Making the Grade

The rebirth may be slow in coming, but America’s infrastructure is showing signs of improvement.

Interested in Infrastructure?

Get Infrastructure articles, news and videos right in your inbox! Sign up now.

Infrastructure + Get Alerts

You’ve seen countless stories about how America’s infrastructure is failing. Roads and bridges are crumbling, sewer systems are fouling waterways, and waterlines are leaking at alarming rates.

This time around, the news isn’t quite so grim. The ASCE’s 2013 Report Card for America’s Infrastructure has been released and the results are slightly improved. Updated once every four years, this year’s report card found that America’s cumulative GPA for infrastructure rose slightly from a D in 2009 to a D+ this year. 

It is estimated that the government will invest approximately $3.6 trillion across the nation’s 16 infrastructure sectors by 2020. Investments have been made since the 2009 assessment in six sectors, including solid waste, drinking water, wastewater, roads, bridges and rail.

Key trends that drove those improvements included:

  • Renewed efforts in cities and states to address deficient roads, bridges, drinking water and wastewater systems
  • Private investment for efficiency and connectivity brought improvements in the nation’s railways, ports and energy grid
  • Several categories benefited from short-term boosts in federal funding

“A D+ is simply unacceptable for anyone serious about strengthening our nation’s economy; however, the 2013 Report Card shows that this problem can be solved,” says ASCE President Gregory E. DiLoreto, P.E. “If we want to create jobs, increase trade, and assure the safety of our children, then infrastructure investment is the answer.”

The report card includes grades for specific infrastructure sectors. Drinking water and wastewater systems both improved slightly to a grade of D. Low grades in these sectors continue due to pipes and mains that are reaching the end of their life cycle and require significant investment, and large capital investment needs for the wastewater and stormwater systems to fix and expand pipes to address sanitary sewer overflows, combined sewer overflows, and other pipe-related issues. 

This month’s issue of MSW features some municipalities that have all made significant strides toward improving their infrastructure. Jersey City Municipal Utilities Authority in Jersey City, N.J., has taken on a massive CSO reduction project. The utility’s sanitary and stormwater collection systems are almost completely combined, and CSOs have historically been a significant problem.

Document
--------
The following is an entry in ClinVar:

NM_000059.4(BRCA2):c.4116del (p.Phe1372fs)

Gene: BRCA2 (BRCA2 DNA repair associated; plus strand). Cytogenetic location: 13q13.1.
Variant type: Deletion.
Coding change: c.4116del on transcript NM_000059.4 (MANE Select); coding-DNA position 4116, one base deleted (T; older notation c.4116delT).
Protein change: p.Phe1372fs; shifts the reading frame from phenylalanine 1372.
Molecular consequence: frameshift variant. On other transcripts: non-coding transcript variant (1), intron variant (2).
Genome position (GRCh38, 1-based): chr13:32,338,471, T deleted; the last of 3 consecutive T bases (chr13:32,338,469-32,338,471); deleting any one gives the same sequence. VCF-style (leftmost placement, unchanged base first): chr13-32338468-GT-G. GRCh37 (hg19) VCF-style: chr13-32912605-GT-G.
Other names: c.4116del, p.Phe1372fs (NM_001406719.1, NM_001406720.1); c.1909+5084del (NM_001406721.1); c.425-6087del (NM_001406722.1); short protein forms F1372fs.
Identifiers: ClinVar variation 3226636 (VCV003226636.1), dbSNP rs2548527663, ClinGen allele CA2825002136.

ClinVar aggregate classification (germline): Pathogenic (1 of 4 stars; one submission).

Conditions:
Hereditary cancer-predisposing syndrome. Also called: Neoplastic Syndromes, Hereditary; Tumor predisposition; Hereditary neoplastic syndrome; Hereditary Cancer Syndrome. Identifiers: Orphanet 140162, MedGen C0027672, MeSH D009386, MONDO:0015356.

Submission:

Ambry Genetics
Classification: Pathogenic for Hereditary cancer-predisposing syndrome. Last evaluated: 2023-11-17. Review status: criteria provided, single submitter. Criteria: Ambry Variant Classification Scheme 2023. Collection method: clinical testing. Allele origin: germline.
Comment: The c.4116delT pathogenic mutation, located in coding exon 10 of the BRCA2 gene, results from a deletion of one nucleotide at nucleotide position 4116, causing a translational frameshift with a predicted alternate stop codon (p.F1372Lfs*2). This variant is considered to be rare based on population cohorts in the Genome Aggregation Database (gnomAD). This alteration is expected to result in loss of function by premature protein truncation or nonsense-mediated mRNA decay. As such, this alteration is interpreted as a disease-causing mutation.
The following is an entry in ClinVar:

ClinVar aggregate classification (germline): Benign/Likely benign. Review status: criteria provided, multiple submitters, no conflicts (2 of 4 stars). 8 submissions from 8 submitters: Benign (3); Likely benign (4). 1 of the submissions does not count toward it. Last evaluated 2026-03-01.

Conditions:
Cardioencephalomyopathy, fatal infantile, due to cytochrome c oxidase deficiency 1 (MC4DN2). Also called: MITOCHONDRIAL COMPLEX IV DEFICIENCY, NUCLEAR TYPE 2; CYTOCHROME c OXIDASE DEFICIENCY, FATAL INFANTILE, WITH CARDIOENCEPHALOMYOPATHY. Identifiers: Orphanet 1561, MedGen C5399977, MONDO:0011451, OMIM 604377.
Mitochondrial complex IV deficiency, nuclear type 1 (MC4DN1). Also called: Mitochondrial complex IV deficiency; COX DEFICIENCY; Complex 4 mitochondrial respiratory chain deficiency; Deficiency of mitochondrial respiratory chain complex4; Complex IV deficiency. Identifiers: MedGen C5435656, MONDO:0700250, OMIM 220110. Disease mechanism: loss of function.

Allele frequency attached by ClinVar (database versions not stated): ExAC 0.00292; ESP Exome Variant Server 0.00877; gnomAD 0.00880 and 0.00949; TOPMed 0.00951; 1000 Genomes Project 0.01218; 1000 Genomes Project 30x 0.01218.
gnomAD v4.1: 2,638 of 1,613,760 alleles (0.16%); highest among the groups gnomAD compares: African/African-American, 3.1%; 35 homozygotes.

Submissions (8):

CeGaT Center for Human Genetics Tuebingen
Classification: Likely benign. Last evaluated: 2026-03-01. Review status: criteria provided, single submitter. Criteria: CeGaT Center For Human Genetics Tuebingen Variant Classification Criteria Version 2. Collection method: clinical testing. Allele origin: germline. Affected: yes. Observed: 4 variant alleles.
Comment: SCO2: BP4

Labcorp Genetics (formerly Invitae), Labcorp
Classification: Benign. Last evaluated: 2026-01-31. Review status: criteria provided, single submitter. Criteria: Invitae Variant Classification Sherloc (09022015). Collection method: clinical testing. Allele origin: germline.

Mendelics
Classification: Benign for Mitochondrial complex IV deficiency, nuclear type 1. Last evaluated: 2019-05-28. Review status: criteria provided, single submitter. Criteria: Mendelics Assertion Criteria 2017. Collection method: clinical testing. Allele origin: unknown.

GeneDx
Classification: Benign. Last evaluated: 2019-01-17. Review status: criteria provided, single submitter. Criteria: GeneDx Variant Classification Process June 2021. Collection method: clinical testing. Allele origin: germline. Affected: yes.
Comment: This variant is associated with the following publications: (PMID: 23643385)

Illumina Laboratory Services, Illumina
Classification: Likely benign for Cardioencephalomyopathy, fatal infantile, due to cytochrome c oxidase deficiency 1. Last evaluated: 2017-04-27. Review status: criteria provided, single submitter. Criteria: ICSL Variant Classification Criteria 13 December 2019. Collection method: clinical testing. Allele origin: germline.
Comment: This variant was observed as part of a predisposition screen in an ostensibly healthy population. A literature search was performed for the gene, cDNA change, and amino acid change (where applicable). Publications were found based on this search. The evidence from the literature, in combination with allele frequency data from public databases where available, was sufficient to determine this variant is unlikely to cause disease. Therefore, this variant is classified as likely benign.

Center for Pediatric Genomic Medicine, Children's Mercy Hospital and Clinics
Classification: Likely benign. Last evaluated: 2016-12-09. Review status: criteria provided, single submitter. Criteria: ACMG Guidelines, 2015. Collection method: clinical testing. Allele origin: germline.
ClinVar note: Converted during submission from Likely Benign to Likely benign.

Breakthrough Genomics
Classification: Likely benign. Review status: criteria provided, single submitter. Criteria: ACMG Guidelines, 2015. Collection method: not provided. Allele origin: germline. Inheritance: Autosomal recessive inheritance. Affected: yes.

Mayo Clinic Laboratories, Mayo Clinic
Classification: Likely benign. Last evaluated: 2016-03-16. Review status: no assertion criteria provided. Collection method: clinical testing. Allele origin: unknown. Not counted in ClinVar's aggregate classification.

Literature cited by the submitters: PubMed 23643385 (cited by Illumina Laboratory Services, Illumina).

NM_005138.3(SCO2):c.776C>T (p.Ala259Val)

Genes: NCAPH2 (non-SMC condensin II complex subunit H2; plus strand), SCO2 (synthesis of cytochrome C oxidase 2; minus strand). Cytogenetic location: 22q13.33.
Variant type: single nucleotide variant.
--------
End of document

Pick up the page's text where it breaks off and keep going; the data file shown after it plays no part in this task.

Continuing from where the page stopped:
Under terms of a consent decree with the U.S. EPA, JCMUA is spending more than $52 million to inspect, clean and upgrade its sewer system to prevent future releases of untreated wastewater into area water bodies.

Mesa Water, in Costa Mesa, Calif., has made impressive strides with its water distribution system. The district’s proactive infrastructure maintenance and replacement program has brought its water loss rate down to almost nothing. When problems arise, pipes are replaced; they don’t take a Band-Aid approach. They are also very proactive about the maintenance and replacement of valves and meters, which prevents problems that could otherwise sap the system’s performance. The utility is currently ranked as “Excellent” by American Water Works Association audit standards, and it is very close to “World Class,” the top ranking.

So even though a D+ isn’t a grade to be proud of, it is an indicator of improvement in our overall infrastructure, and these two utilities are good examples of where that improvement is coming from.

The 2013 Report Card includes information for all 50 states and highlights initiatives and innovations that are making a difference.

Visit to view and download the complete 2013 Report Card for America’s Infrastructure. 

Enjoy this month’s issue.


Comments on this site are submitted by users and are not endorsed by nor do they reflect the views or opinions of COLE Publishing, Inc. Comments are moderated before being posted.